Leaving Fort Charter on the 13 August they reached the Umfuli River (Mupfure) on the 15 August travelling along the same heavy sandy road. “Stories of lions and of their audacity in attacking cattle outspanned at night were common along the road. Every waggon met with had its adventure with these beasts.” The party took precautions by keeping fires burning all night
Soon after leaving the Mupfure River Churchill took the “spider” and left the waggons at their usual slow pace. Between 6am and 4pm on the 15 August they reached Fort Salisbury after covering fifty-six kilometres on an improved road.
He describes Fort Salisbury as follows: “the settlement lies at the foot of and around a long kopje about three hundred feet high, thickly clothed with small trees. About half a mile to the eastward are the fort and surrounding huts, and again, half a mile further on, we find the civil lines, where reside Dr Jamieson, the civil administrator, and other officials of the company. Here I outspanned, and was very kindly accommodated with a hut by Sir John Willoughby. In this climate these huts give excellent shelter. Round, about sixteen feet in diameter, with sharply pitched conical roofs, built of poles and mud, and thatched with grass, they are warm at night and wondrously cool in the heat of the day. They can be erected by the natives in a week at a cost of from £10 to £12.”
Quite an imposing number of these huts, among which are interspersed waggons, carts, tents, shanties of every conceivable description, compose the settlement of Fort Salisbury, where resided from 500 to 800 persons. “In a walk around the settlement the next day, I noticed a hotel where was laid out a table d’Hote with clean napkins ensconced in glasses on the table, three auctioneers’ offices, several stores, the hut of a surgeon-dentist, another of a chemist, a third of a solicitor, and last, but not least among the many signs of civilisation, a tolerably smart perambulator.”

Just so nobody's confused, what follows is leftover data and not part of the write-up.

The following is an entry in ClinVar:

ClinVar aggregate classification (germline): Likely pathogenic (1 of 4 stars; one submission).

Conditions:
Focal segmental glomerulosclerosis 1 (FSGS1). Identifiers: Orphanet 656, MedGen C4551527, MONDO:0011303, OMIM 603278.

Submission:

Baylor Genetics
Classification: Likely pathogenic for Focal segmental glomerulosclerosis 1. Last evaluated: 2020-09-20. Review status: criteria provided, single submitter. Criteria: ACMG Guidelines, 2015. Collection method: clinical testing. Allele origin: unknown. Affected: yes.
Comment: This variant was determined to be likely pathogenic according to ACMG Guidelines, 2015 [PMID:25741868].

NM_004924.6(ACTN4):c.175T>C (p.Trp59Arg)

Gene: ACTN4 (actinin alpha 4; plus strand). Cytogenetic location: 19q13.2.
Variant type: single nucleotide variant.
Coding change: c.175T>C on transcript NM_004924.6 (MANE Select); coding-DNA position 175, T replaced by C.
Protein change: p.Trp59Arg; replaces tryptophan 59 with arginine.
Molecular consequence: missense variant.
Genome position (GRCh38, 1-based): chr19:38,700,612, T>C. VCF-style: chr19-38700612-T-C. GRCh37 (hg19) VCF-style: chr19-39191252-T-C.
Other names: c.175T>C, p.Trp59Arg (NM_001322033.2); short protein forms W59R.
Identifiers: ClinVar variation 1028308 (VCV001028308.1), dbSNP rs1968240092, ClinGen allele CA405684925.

The next chapter after Fort Salisbury is all about sport in Mashonaland and indicates Lord Churchill’s real interests! There are hints to inexperienced sportsmen, the approximate cost of equipment for a six months hunting expedition, hunting the wildebeest, how to cook venison, method of scaring vultures off dead game. Presumably all these ideas were picked from experienced local hunters and Hans Lee.
A summary of Churchill’s diary shows a great many animals were killed, but that he was not a great shot.
Following visits to the Mazoe and Hartley Hills goldfields, Lord Churchill surplus goods were sold at auction over four days, realizing £2,551; “the result of which was to me very satisfactory.” Martini-Henry and Winchester rifles went from £10 to £15, two dozen pint bottles of English ale and stout were sold at 3s. 6d. a bottle, brown sugar at 3s. a pound, butter at 11s. a pound, dried snook (fish costing 2d. a pound at the Cape) sold at 9s. a pound, cotton shirts (price in London 9s. 6d.) sold for 33s. There was great competition for red white-eyed beads which cost 6d. a pound in Kimberley and sold for 12s. a pound. “Limbo” the coarsest cotton material cost 1½ d. a yard, sold for 1s. a yard. No wonder the noble Lord was pleased with the result!